Los Angeles County announced on Thursday that it would continue requiring people to wear masks on all public transit and in airports, railway stations and other transportation hubs, embracing guidance from federal health authorities that has been stymied by a legal battle.
The move is a departure from California’s rules, which strongly recommend mask-wearing on public transit but do not mandate it. The state relaxed its rules this week after a federal judge in Florida struck down a nationwide mask mandate on public transportation.
The order in Los Angeles County, where one in four Californians lives, applies to everyone 2 and older and requires masks on all trains and buses, as well as in taxis, ride shares, airports, subway stations and ferry terminals.
Barbara Ferrer, the Los Angeles County health director, said the county was extending the mask requirement because the Centers for Disease Control and Prevention had determined that face coverings were still necessary on public transit.
“We obviously have a very dangerous virus that is still in circulation that can really wreak havoc,” Dr. Ferrer said in a news briefing. She added, “I think we have carved a very sensible path for the county right now, which is that we have denoted some settings where there is much higher risk, and are layering in more protections in those settings.”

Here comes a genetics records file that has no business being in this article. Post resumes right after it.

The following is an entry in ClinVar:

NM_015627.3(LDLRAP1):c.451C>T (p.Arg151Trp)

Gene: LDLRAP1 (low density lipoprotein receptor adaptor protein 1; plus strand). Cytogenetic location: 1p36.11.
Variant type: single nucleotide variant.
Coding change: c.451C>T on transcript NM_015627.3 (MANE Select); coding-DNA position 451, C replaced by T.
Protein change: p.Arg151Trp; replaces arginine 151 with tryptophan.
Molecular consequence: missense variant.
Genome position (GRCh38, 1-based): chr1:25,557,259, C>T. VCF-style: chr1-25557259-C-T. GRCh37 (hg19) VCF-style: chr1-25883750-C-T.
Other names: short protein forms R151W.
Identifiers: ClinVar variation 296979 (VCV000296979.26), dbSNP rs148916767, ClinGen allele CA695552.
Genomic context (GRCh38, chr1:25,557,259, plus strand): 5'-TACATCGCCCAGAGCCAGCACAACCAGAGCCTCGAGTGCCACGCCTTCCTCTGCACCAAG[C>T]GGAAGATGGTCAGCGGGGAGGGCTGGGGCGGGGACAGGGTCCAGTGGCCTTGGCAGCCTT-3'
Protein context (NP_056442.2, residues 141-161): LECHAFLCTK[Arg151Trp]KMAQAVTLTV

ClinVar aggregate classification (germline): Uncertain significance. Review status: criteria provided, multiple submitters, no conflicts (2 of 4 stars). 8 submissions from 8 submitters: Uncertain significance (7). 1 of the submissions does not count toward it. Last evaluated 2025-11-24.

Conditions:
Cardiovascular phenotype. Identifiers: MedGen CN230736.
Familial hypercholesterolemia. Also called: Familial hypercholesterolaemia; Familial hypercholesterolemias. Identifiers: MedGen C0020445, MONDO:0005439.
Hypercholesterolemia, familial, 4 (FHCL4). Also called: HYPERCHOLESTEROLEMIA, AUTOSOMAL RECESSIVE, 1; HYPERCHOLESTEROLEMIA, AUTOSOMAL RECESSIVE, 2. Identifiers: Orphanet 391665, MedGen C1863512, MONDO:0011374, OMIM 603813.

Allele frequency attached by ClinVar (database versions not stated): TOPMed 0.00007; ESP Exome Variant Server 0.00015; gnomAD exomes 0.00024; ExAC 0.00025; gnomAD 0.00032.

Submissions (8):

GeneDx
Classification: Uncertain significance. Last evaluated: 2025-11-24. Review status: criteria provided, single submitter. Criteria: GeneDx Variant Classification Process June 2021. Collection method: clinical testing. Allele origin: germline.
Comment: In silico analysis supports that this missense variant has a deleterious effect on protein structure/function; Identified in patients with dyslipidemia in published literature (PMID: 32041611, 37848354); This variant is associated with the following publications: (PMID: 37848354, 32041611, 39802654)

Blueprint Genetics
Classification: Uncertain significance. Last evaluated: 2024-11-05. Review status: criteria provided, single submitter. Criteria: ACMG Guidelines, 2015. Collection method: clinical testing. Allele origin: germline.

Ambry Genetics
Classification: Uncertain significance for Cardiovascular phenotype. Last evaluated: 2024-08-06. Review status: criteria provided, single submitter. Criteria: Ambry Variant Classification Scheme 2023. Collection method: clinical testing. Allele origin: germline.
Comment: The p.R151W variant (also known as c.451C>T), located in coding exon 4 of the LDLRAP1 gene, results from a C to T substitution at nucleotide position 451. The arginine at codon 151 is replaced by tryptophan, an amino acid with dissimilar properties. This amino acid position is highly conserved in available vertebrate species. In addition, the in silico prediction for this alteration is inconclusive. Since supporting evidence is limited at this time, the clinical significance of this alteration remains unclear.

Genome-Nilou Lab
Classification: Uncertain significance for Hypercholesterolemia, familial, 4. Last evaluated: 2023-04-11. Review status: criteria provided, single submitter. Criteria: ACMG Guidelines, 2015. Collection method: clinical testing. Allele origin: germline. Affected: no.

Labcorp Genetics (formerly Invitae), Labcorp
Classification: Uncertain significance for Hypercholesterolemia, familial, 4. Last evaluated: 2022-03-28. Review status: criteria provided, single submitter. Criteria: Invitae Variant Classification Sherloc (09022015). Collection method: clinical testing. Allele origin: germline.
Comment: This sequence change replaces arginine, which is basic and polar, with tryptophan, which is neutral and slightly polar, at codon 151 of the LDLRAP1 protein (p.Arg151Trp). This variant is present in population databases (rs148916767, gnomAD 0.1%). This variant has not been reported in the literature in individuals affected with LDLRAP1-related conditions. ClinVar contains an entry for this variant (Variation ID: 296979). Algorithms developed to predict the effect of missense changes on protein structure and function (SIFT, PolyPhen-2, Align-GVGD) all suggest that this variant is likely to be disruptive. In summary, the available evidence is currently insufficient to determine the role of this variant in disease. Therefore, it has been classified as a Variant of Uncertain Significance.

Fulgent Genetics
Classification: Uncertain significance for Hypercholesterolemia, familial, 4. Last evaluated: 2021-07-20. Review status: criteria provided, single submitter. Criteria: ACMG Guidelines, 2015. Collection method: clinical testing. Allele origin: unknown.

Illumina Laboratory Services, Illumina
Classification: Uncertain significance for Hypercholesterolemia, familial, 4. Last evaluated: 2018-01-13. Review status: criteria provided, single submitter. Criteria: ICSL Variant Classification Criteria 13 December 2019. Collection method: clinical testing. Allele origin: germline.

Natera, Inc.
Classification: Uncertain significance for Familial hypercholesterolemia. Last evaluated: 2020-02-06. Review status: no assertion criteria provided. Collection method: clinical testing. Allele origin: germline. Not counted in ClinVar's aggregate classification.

Dr. Ferrer said that public transportation hubs can be crowded and that some have inadequate ventilation.
Through earlier phases of the pandemic, California officials boasted about their measures against the coronavirus, which were some of the strictest in the United States. Gov. Gavin Newsom repeatedly said the regulations had helped keep coronavirus death rates significantly lower than those in states with more lax rules, like Florida and Texas.
In recent months, however, California has relaxed its masking rules. Masks are no longer required in restaurants, stores, theaters, government offices and other indoor settings, and the state also lifted its requirement for masks in schools.
Los Angeles County will reassess its latest mask order in 30 days unless the C.D.C. issues a new recommendation or transmission rates fall to “moderate” levels before then. According to a New York Times database, new coronavirus cases in the county have increased 33 percent in the past two weeks. Hospitalizations and deaths have each fallen 18 percent.